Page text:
Some authorities have expressed scepticism about this increased focus on naturalistic research. For example, consider research on everyday memory (see Chapter 8). According to Banaji and Crowder (1989, p. 1190):

We have not been able to see any new principles of memory emerging from the everyday memory studies. Again and again, what seem at first like new, dramatic, emergent principles turn out to be everyday manifestations of laboratory wisdom.

Although many experimental cognitive psychologists are aware that their research may be somewhat lacking in ecological validity, they are rightly sceptical of a wholesale abandonment of experimental rigour and control in favour of a totally naturalistic approach. There are so many variables influencing behaviour in the real world, and it is so hard to manipulate them systematically, that it can become almost impossible to assess the relative importance of each variable in determining behaviour. It is hard to achieve the desirable combination of experimental rigour and ecological validity, but some of the more successful endeavours in that direction have been discussed throughout this book.

A puzzling feature of experimental cognitive psychology is the reluctance to take individual differences seriously. The typical research strategy involves using analysis of variance to assess statistically the effects of various experimental manipulations on cognitive performance, with individual differences being relegated to the error term. Cognitive psychologists who adopt this strategy seem to assume implicitly that individual differences are unimportant, and do not interact with any of the experimental manipulations.

The reality is very different. Bowers (1973) considered 11 studies in which the percentages of the variance accounted for by individual differencs, by situational factors, and by their interaction could be assessed. On average, individual differences accounted for 11.3% of the variance, the situation for 10.2%, and the interaction between individual differences and situation for 20.8%. In the light of such evidence, it seems perverse to ignore individual differences altogether!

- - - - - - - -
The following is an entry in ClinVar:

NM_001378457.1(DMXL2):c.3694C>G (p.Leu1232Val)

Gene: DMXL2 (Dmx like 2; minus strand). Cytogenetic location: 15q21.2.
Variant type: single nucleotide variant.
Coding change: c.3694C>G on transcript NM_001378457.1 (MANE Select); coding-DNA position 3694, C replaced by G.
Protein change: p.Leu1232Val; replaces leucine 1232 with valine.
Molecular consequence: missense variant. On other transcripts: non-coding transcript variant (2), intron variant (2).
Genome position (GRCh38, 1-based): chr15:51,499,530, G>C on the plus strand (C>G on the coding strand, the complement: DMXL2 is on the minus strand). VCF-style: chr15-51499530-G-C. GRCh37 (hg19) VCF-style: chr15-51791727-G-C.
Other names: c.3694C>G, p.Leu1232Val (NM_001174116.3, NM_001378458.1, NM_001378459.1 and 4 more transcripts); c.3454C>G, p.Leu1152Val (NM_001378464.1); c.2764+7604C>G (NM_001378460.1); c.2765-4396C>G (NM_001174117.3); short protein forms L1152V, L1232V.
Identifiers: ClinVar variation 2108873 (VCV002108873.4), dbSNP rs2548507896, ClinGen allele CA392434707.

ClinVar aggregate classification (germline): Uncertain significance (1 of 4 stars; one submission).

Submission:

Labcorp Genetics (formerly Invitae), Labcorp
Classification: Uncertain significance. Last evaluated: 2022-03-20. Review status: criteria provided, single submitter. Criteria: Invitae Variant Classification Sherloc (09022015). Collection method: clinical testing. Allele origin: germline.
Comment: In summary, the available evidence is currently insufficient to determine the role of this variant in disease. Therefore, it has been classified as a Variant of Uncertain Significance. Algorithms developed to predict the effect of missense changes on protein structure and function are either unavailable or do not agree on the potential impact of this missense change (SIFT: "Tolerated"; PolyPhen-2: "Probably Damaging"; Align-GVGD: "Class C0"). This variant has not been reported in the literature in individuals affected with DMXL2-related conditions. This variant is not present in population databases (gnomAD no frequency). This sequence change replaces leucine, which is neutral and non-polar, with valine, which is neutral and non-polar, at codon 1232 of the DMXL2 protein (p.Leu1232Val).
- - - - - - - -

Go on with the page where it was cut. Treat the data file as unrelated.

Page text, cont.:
A final problem with experimental cognitive psychology is that the emphasis has been on relatively specific theories that are applicable to only a narrow range of cognitive tasks. What has been lacking is an overarching theoretical architecture. Such an architecture would clarify the interrelationships among different components of the cognitive system. Various candidate cognitive architectures have been proposed, including Newell's (1990) SOAR architecture, and Anderson's (1993) ACT* model. Both of these cognitive architectures are based on production systems. These architectures have been applied to a wide range of tasks. However, the research community has not abandoned specific theories in favour of using these architectures, because researchers are not convinced that either of them is the "one true cognitive architecture". As long as there is no overarching, accepted architecture, experimental cognitive psychology will always suffer from a certain lack of theoretical integration.


The cognitive neuropsychological approach has become much more influential over the past 25 years. There are two main reasons for this. First, theoretical developments within cognitive psychology have helped to guide the research efforts of cognitive neuropsychologists. Second, the development of techniques such as MRI and computed tomography (CAT scans) has allowed much more precise identification of the areas of brain damage.